Why the Autosports (ASX:ASG) share price tumbled 7% today

The Autosports Group Ltd (ASX: ASG) share price closed 7% down today after the car retailer announced its half-year results.

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The Autosports Group Ltd (ASX: ASG) share price finished 7.3% down for the day at the closing bell. Early in trade, the automotive dealership owner provided its half-year results to the market.

It appears expectations were higher than what was delivered. The Autosports share price declined throughout the day, closing at $1.90.

What was moving the Autosports share price today?

It’s good, but concerns linger

Following a crippling crunch during the peak of COVID-19 shutdowns, Autosports had regathered itself with new-found demand. Due to the implications of the pandemic, people were concerned about public transparent, and others developed a desire to travel locally. These catalysts help lift the car market overall.

According to Vfacts data, December 2020 witnessed a growth of 13.5% in new car sales compared to December 2019.

All of these indicators point towards a great tailwind for Autosports, and so the share price ran to multi-year highs. Yesterday marked a new 52-week high for the share price, at $2.05. Hence, all this exuberance came with high expectations.

So, the results are in – total revenue grew by 7.8% to $903.7 million. This is despite a $48 million impact due to lockdowns in Victoria. Earnings before interest, tax, depreciation, and amortisation (EBITDA) pleasantly increased by 50.4% to $56.2 million. New vehicle sales outperformed used vehicle sales, with an increase of 22.3% compared to a decrease of 7%.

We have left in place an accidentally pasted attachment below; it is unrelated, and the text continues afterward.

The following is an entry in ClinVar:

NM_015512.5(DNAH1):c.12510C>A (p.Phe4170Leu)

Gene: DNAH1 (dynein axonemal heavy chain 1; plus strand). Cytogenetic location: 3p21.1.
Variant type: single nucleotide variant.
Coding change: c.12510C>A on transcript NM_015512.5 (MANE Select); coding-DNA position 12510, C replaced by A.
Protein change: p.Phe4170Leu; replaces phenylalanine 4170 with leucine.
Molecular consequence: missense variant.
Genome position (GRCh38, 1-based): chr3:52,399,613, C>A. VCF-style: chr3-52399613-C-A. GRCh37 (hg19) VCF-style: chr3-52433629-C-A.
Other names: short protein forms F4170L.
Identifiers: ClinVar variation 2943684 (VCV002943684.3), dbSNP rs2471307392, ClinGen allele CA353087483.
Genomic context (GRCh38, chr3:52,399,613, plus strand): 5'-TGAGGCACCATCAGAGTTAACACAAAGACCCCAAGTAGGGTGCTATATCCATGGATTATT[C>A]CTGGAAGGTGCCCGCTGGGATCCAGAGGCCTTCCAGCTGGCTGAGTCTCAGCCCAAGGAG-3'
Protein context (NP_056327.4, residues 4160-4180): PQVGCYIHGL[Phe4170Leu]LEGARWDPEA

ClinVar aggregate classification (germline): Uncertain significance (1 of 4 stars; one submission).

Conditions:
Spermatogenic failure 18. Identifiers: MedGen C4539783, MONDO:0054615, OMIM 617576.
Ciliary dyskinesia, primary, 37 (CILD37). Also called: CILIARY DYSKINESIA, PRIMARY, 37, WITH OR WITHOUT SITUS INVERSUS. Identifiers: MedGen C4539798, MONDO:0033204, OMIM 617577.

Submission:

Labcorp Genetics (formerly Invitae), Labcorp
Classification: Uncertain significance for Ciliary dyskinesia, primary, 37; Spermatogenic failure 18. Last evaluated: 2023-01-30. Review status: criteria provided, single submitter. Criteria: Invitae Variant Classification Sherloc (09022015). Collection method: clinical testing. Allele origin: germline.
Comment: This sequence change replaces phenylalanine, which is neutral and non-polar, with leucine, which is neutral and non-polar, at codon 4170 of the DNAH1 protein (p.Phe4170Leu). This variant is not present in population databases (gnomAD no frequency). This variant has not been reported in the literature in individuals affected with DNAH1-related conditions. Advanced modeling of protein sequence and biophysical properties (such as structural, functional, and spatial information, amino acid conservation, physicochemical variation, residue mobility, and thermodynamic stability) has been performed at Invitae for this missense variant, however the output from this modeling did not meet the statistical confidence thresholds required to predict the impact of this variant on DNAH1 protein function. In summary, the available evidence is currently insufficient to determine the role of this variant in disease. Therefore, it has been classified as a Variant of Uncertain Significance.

Flowing through to a bottom-line net profit after tax (NPAT) of $16 million. Autosports NPAT was a significant improvement on the $49.9 million loss in the prior period.

As a result of the profit, Autosports declared a dividend of 2 cents per share payable to shareholders.

Shareholders might remain concerned about the 4 dealerships and 2 collision repair sites generating 14% of ASG’s revenues being impacted. Lockdowns have resulted in a 30% reduction in revenues in Victoria compared to the prior period.

Supply and demand rebalancing?

The growth in revenue has largely been a story of supply and demand for many car dealerships. Demand had lifted due to the circumstances, and supply had been capped due to logistics being impacted.

Shareholders may be asking the question then, what happens when the demand returns to historical averages and supply chains get back on track. It’s a warranted question considering the vaccine rollouts and the promise of a ‘normal’ to return once more.

For now, Autosports has advised that January trading has been above expectations. However, revenue growth will be constrained by new vehicle supply.

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Motley Fool contributor Mitchell Lawler has no position in any of the stocks mentioned. The Motley Fool Australia has no position in any of the stocks mentioned. The Motley Fool has a disclosure policy. This article contains general investment advice only (under AFSL 400691). Authorised by Bruce Jackson.

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